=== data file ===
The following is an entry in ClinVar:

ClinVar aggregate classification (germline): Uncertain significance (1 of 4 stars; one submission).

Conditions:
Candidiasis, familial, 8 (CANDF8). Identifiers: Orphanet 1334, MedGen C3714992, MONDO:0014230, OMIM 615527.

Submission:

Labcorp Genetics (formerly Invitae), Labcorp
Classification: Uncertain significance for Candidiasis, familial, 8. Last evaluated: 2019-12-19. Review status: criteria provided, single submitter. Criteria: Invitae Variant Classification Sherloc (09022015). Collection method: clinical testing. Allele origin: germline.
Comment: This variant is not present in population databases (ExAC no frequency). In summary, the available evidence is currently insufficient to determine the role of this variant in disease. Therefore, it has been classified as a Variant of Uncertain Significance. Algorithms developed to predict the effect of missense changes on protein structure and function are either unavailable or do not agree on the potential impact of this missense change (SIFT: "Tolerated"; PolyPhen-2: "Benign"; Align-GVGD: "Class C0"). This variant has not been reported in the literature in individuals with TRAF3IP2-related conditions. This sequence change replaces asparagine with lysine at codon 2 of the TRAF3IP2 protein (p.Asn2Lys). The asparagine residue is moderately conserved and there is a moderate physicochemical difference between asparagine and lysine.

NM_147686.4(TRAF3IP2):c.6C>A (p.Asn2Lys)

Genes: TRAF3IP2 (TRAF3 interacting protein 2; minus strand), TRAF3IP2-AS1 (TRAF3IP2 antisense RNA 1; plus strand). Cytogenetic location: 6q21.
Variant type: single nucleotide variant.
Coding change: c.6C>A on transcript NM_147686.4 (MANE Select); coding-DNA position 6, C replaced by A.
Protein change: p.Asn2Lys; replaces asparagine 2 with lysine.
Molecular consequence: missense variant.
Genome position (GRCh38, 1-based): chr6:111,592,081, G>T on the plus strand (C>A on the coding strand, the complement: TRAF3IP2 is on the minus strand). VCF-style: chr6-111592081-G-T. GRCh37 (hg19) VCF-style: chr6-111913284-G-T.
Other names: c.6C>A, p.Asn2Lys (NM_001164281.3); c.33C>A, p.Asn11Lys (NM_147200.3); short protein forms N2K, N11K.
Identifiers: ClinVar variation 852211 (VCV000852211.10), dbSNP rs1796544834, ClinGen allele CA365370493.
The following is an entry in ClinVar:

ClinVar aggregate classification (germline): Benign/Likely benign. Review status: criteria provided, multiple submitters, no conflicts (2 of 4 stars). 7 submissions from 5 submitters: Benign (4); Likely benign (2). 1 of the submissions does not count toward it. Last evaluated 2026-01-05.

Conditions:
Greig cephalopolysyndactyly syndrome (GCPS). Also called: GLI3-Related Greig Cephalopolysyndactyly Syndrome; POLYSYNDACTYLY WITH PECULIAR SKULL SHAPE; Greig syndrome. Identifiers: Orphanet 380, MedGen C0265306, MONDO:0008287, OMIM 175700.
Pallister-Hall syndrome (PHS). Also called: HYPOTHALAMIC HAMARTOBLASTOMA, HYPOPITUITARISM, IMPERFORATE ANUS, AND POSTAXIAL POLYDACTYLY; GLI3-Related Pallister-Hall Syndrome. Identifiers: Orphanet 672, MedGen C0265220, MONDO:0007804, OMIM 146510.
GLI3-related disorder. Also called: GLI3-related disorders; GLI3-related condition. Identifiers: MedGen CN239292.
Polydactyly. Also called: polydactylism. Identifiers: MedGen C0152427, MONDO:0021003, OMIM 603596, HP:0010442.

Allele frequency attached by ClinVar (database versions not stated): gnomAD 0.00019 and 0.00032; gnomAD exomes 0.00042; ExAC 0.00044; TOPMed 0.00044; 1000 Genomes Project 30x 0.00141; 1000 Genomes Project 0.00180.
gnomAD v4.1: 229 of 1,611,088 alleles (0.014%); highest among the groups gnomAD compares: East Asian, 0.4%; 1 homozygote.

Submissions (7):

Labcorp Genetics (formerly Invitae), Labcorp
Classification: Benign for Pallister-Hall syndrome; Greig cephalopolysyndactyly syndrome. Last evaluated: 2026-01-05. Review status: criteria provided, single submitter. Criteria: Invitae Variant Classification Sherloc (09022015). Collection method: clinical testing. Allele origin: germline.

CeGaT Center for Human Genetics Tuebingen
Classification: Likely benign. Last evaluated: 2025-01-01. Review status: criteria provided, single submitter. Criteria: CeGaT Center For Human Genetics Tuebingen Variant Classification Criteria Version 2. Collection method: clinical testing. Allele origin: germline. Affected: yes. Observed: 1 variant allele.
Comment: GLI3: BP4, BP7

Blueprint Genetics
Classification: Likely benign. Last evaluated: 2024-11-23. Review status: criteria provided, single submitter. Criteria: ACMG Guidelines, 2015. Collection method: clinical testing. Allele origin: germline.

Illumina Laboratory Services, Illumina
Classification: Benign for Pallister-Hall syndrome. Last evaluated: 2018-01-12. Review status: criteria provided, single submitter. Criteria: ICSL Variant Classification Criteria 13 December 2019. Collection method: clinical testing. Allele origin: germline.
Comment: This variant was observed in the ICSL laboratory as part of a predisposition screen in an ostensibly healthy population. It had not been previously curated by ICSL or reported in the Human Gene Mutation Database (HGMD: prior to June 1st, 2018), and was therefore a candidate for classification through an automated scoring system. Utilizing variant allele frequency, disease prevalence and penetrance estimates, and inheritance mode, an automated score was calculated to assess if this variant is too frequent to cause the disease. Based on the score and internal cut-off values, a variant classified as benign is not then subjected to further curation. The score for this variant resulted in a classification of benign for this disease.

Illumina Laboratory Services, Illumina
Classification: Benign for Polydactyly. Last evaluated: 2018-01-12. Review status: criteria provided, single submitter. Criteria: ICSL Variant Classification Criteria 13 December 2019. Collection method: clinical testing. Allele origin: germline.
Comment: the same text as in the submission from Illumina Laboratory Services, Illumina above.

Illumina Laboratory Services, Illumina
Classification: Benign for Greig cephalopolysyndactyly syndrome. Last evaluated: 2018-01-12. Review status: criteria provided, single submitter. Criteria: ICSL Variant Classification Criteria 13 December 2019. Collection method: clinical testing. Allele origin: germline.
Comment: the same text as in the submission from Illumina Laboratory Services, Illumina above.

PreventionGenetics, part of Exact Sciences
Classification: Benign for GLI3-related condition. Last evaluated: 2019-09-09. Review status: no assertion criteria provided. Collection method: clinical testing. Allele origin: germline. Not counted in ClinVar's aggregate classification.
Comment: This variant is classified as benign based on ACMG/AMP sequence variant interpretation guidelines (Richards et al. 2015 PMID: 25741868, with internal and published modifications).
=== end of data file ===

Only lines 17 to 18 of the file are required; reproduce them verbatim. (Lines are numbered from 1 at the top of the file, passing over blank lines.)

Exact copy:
Identifiers: ClinVar variation 852211 (VCV000852211.10), dbSNP rs1796544834, ClinGen allele CA365370493.
The following is an entry in ClinVar: